Gilts: Pension funds disappointed by bond volumes

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The Independent Online

The long-awaited decision on the volume of Government bond issuance over the coming year disappointed pension fund managers but delighted investors.

The Chancellor had come under intense pressure to ratchet up the volume of new bonds from pension funds that have to fill their deficits with long-dated index-linked gilts. In the end, however, Gordon Brown lived up to his nickname of the Iron Chancellor by disappointing market expectations.

The Treasury's debt management office (DMO) announced gross gilt issuance in the fiscal year starting in April of around £63bn, below the £68.5bn the market had expected. Analysts said demand for long-dated index-linked bonds would remain strong, as pension regulations mandated fund managers to buy long-dated gilts to offset deficits in their final salary schemes.

The National Association of Pension Funds said the new issuance was disappointing given the "hundreds of billions" worth of pension deficits. Joanne Segars, its director of policy, said: "Every extra helps but it fails to match the demand for index-linked gilts from both pension funds and insurance companies who are chasing these sorts of instruments."

Speculation about a big rise in bond sales surged after the real yield on long-term index-linked gilts plunged to historic lows below 0.5 per cent late last year as pension funds and speculators chased after the stock of gilts.

Nick Rudd, pensions director at BDO Stoy Hayward Investment Management, said the Chancellor had missed an opportunity to address the issue. "As widely expected the Chancellor has taken advantage of the price bubble in long-dated Government bonds to borrow at historically very cheap rates of interest," he said. "Having said that, the increase in supply falls well short of correcting the supply/demand imbalance. Overall, a move in the right direction but not enough to make a difference."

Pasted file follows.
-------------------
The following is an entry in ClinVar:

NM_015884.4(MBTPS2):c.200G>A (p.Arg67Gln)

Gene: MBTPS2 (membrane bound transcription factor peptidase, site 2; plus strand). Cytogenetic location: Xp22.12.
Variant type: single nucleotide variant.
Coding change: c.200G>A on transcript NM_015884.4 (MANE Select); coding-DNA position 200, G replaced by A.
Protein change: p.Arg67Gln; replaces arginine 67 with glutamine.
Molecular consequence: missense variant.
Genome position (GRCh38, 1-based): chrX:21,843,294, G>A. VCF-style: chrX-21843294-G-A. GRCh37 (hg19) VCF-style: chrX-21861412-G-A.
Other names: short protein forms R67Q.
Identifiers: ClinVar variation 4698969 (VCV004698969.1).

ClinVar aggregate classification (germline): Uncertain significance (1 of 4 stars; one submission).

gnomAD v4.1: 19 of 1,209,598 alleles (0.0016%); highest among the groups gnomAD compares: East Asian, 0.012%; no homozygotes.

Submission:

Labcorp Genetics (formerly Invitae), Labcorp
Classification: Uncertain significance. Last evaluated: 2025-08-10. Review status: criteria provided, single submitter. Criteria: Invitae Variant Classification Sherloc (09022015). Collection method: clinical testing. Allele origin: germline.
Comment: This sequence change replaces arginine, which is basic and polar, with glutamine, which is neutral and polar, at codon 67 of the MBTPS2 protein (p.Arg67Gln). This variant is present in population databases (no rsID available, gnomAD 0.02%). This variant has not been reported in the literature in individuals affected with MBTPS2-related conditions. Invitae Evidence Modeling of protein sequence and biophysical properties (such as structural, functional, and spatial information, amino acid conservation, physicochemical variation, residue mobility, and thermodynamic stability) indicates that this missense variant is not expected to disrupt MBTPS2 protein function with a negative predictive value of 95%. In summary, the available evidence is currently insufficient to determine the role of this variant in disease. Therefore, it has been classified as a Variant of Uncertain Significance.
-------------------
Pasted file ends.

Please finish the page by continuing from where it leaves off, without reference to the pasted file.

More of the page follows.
The DMO announced details of £55.5bn out of the total with two-third going to long-dated gilts with the rest at 10 years or shorter gilts, leaving £7.5bn still to allocate. It said it would issue "at least" £16bn of index-linked long-dated gilts in a programme of 16 auctions, alongside sales of £19.5bn of conventional 30- and 50-year gilts.

Kieron Lynch, from at Deutsche Bank's gilt sales department, said there had been a steady flow of speculative purchases of long-dated goods. "They had expected somewhat more radical action than what was delivered by the Chancellor," he said.

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